Lewis Machine and Tool won defense department authorization to keep its Eldridge plant open, where its 145-member staff is working three shifts, six days a week, with a sanitary wipe down on Sundays.
LMT chief operating officer Jim Jessup said the company is focused on its $25 million rifle contract with Estonia, and is partnering with one of three firms competing for an even bigger contract to provide replacements for U.S. standard issue M4 and M249 rifles.
He said the spacious, two-year-old Eldridge plant offers safe production options that would not be possible if the company remained in its smaller, Milan, Ill., plant.
“Milan would have been a lot tougher to have social distancing in a building about 25 percent the size of this one,” he said. “We weren’t thinking about that when we moved, but sometimes it’s good to be lucky.”
Jestel said workstations remain far enough apart to avoid contact. Employees eat lunch and take breaks at tables spread throughout the facility, or in their cars in the parking lot.
“We’ve got a letter from the Department of Defense telling us we’re part of defense industrial base. So we’ll be open unless we hear differently from a state agency. I’d be surprised if the state would actually trump a defense department notification.”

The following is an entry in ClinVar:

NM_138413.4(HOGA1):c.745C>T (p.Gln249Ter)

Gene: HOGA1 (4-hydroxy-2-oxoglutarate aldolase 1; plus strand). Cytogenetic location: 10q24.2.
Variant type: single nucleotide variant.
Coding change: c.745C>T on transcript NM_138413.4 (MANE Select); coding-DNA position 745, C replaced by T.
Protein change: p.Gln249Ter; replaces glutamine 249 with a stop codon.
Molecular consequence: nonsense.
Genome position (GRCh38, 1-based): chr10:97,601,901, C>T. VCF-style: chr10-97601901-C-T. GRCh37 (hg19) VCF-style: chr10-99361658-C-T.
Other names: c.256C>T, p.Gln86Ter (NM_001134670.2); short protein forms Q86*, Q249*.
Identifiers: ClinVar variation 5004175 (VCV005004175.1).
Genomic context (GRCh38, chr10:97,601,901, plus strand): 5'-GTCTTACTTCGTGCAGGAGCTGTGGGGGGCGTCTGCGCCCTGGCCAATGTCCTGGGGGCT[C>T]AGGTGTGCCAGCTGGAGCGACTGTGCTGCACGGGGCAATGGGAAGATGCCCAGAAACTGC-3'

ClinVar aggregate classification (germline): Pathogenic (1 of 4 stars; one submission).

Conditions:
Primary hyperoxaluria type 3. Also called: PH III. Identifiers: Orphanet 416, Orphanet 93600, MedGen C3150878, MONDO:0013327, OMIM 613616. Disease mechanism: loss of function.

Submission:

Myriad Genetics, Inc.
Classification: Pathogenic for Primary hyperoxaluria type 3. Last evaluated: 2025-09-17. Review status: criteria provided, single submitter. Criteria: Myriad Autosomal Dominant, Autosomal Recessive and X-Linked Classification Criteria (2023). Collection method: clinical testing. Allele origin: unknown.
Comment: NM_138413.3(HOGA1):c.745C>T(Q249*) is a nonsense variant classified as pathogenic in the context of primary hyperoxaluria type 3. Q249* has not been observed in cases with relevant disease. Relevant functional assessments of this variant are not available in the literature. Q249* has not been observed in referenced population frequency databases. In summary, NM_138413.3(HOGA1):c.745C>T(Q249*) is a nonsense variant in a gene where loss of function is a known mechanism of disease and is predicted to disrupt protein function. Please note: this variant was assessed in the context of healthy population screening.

Jessup said his company is “deep into our Estonia contract.”
The nation last year committed to the Lewis rifles. He said virus precautions have prevented Estonia representatives from visiting the plant to help expedite the order.
He also confirmed his company partnered with Textron to bid on a U.S. military contract for M4 and M249 rifles. Lewis would provide suppressors and other attachments to Textron rifles. This partnership is competing against new weapons designed by Sig Sauer and General Dynamics for a contract to be awarded in about a year.
“It’s still in initial phases. It’s down to us and Textron and two others. Each participant is getting a small contract to make prototypes. It could be a very big deal,” he said.
He said Lewis remains on the hunt for experience computer assisted manufacturing workers.
Jessup said all staff remains at work, save one. He worked from his Maquoketa home where he was under precautionary quarantine after returning from a business trip to Europe.
He said the virus cut the trip short, and left him struggling to get home, where he quarantined for two weeks.
“We have a few employees who have other health issues," he said. "We’ve asked, and they’ve asked if they would work remotely. But for the most part, all employees are coming as they need to. It’s hard to have machinists and others in a manufacturing environment work from home.”